From Andrew Frost…
Driving on the freeways that skirt Sydney on the way to the Blue Mountains is the imposing structure known as the Light Horse Interchange. A ribboned expanse of concrete overpasses and interchanges, this meeting between freeways from north, south, east and west commemorates the famed WW1 cavalry unit but in its naming also gives an incongruous historical context to what is otherwise a monument to the contemporary world. Exhibiting the work of 13 Australian and Chinese artists, Wondermountain explores the modern non-place, the transformation of landscape into a new aesthetic of rootless internationalism, and its context in Australia and China, from the pointed political commentary of Philjames and a repainted landscape that now features the Three Gorges Dam to Yang Yonglian’s Song Dynasty, an animation centred on skyscrapers that are home to thousands of residents.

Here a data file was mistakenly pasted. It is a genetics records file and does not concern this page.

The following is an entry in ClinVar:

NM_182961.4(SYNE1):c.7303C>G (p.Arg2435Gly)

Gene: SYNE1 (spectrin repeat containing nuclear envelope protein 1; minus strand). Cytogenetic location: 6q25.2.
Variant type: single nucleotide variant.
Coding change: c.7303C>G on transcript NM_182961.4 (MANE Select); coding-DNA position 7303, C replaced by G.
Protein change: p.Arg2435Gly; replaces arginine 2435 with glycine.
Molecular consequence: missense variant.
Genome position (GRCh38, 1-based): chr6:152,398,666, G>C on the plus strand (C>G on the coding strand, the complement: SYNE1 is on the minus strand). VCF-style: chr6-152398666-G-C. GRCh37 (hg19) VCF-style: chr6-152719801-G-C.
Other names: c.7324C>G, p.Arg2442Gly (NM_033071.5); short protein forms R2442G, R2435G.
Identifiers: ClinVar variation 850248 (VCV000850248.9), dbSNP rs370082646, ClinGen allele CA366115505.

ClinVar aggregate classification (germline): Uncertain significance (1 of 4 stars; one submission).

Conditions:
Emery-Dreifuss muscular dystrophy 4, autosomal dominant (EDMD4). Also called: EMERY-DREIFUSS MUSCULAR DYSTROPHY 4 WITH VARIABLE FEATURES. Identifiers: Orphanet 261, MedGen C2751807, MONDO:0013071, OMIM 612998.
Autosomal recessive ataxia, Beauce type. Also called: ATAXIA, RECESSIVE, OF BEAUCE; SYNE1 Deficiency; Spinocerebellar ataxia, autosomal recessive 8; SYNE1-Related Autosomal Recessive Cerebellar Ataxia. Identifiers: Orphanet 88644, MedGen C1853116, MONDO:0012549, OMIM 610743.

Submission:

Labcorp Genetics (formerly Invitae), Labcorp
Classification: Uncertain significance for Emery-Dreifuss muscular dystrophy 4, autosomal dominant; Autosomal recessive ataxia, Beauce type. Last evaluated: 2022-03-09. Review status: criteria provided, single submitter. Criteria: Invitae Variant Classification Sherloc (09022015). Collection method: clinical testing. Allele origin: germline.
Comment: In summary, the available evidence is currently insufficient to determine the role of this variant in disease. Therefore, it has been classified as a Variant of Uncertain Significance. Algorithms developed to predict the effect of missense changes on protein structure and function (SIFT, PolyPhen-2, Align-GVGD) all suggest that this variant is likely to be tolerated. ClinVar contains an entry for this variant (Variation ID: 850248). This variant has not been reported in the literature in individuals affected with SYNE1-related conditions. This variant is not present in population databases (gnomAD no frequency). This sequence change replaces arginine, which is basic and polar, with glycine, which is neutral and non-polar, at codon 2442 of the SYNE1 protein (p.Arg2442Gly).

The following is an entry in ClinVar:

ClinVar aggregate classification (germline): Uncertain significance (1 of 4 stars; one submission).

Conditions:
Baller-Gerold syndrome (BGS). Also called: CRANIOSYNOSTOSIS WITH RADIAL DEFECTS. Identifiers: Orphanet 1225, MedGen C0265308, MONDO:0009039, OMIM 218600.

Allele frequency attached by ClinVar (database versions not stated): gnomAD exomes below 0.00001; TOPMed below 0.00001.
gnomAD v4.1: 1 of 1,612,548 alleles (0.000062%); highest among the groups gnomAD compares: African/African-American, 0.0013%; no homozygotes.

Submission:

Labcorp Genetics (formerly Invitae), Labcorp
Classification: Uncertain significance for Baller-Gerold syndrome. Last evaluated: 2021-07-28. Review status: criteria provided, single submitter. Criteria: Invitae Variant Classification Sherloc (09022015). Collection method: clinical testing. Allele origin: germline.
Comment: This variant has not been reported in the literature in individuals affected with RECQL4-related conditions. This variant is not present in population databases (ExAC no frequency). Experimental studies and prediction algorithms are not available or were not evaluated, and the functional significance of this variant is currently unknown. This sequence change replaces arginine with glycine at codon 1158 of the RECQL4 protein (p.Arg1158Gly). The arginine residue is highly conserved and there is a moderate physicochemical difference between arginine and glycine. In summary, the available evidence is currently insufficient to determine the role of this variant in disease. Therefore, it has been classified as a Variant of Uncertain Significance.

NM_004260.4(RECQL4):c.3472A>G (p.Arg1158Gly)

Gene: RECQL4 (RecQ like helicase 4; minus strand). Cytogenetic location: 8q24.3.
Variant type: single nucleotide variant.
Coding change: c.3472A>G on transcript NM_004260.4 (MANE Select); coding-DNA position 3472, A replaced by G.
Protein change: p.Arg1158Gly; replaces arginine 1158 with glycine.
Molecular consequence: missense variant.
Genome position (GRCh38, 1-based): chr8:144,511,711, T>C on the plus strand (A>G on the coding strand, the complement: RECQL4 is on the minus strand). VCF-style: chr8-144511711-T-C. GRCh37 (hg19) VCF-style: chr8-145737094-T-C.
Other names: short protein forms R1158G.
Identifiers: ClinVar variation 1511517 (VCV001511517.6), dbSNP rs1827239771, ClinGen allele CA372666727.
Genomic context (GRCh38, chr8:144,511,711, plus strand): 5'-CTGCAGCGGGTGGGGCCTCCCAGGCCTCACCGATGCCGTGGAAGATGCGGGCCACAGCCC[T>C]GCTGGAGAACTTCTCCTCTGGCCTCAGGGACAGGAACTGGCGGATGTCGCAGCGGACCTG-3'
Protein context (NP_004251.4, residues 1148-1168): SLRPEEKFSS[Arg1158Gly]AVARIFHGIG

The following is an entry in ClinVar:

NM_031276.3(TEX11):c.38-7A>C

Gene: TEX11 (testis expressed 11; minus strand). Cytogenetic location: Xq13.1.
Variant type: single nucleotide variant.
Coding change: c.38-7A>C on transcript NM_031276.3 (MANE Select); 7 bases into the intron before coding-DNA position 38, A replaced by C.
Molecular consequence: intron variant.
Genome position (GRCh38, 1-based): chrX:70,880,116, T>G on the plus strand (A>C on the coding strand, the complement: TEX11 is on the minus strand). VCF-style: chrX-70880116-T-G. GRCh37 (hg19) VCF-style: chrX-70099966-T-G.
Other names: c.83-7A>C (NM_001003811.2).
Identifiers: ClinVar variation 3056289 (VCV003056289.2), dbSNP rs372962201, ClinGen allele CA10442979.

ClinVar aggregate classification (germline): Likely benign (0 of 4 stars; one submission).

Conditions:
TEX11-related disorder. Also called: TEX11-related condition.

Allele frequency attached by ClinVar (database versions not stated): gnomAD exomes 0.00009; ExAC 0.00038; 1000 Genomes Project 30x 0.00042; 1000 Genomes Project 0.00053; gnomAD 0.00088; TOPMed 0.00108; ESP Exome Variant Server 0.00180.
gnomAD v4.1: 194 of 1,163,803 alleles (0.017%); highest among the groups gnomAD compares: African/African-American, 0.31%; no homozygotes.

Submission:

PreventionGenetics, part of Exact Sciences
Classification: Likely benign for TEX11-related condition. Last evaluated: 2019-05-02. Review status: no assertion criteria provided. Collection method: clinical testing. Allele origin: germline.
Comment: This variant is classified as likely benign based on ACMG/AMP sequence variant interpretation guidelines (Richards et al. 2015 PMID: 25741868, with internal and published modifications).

Another kind of mapping takes place in Mud Maps, an exhibition that encourages visitors to interact with a social mapping project by nominating points in local and international locations that have a personal meaning – from shortcuts in Penrith to good places to eat in Bangkok. Featuring the work of Vanessa Berry, Keg de Souza, Narelle Jubelin and Guan Wei, the exhibition “…encourages audiences to stop and think about the points marked on the map, and to consider how we navigate and make sense of the world through map making.”
Until May 25
Penrith Regional Gallery Lewers Bequest, Penrith
Pic: Liu Yuan, In The Likeness of A Mountain, 2013. Digital photograph, 30×25.5 cms. Courtesy of the artist.